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May I See?
Monday of the Thirty-Third Week in Ordinary Time
As Jesus approached Jericho a blind man was sitting by the roadside begging, and hearing a crowd going by, he inquired what was happening. They told him, “Jesus of Nazareth is passing by.” He shouted, “Jesus, Son of David, have pity on me!” The people walking in front rebuked him, telling him to be silent, but he kept calling out all the more, “Son of David, have pity on me!” Then Jesus stopped and ordered that he be brought to him; and when he came near, Jesus asked him, “What do you want me to do for you?” He replied, “Lord, please let me see.” Jesus told him, “Have sight; your faith has saved you.” He immediately received his sight and followed him, giving glory to God. When they saw this, all the people gave praise to God.
Opening Prayer: Lord, I imagine myself reaching out to you as you’re walking by in a large crowd. Please, Lord, sit with me while I reflect on your words today. I want to draw peace and strength from the message you have for me during this time. I love you and I believe that you love me.
- Don’t Miss Your Chance: The Gospel tells us next to nothing about the blind man. We do not know his name, his age, or his religion; in fact, the only things we really know about him are that he wanted to be cured, and he believed that Jesus could do it. And when he heard that Jesus was passing by, he did everything he could to get his attention, disregarding what people thought about him. Are there unnoticed people in your life—individuals who have been spiritually or physically handicapped by life’s difficulties? Perhaps Jesus is calling you to notice them (despite what people might think), and to reach out on his behalf to offer a healing touch.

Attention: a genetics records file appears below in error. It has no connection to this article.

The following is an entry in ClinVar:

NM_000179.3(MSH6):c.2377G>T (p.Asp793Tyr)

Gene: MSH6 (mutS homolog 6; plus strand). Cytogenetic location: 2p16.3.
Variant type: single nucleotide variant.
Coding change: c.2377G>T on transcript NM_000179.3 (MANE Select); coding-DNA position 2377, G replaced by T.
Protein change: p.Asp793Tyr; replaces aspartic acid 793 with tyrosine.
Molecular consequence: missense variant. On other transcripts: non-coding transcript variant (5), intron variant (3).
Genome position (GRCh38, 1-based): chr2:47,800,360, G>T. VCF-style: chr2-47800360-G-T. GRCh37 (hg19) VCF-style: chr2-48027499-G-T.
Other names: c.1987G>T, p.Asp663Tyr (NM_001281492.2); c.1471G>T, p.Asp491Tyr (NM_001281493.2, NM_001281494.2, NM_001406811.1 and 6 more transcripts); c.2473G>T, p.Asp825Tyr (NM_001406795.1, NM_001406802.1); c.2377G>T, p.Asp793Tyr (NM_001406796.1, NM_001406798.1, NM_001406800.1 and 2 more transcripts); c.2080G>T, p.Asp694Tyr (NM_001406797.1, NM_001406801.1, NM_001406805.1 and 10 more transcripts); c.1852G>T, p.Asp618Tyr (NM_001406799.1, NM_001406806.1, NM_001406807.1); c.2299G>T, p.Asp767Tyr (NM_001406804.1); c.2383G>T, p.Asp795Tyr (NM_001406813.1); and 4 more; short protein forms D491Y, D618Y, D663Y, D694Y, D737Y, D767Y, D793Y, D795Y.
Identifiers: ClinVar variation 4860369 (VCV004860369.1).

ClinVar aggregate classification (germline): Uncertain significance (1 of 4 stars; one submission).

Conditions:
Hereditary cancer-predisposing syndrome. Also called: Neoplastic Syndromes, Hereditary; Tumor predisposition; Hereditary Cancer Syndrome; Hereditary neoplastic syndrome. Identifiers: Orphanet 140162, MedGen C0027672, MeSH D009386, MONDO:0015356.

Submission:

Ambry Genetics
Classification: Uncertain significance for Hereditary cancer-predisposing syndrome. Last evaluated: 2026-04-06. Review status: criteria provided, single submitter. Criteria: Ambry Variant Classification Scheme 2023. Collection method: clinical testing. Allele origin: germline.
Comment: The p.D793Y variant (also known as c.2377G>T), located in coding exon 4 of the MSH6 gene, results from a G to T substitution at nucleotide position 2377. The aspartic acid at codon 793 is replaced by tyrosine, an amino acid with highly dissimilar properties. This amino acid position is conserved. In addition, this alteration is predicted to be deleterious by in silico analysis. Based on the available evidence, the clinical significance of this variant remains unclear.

- What Do You Want: Jesus asked the blind man, “What do you want me to do for you?” Every morning when we come to prayer, Jesus asks us the same question. How do we answer? Because of our sin, we can be as blind as the man in today’s Gospel. Therefore, with all humility, we ask Jesus, “Let me see,” until we begin to see the world from an eternal perspective.
- Glory to God: One of the byproducts of an eternal perspective is the desire to give glory to God for everything. The blind man, once healed, and all of the bystanders gave glory to God for the miracle they just witnessed. As we grow in grace and our faith is strengthened, we see countless miracles every day that inspire us to give glory to God. We praise God not only for the beautiful sunset or the smiling infant, but for the sorrows or sufferings that come our way, because we know that God is always working for our good (Romans 8:28). As we say in the Act of Contrition, “You are all good and deserving of all of my love.”
Conversing with Christ: Lord, it’s hard for me to believe that you make yourself available to me in prayer, and that you offer me your power, your grace, and your forgiveness whenever I ask. Please deepen my understanding so that I may love you more and more each day.
Resolution: Lord, today by your grace I will take some time to reflect on my answer to the question you ask me: “What do you want me to do for you?”
For Further Reflection: This homily from Pope Francis sheds more light on this Gospel.
Written by Maribeth Harper.
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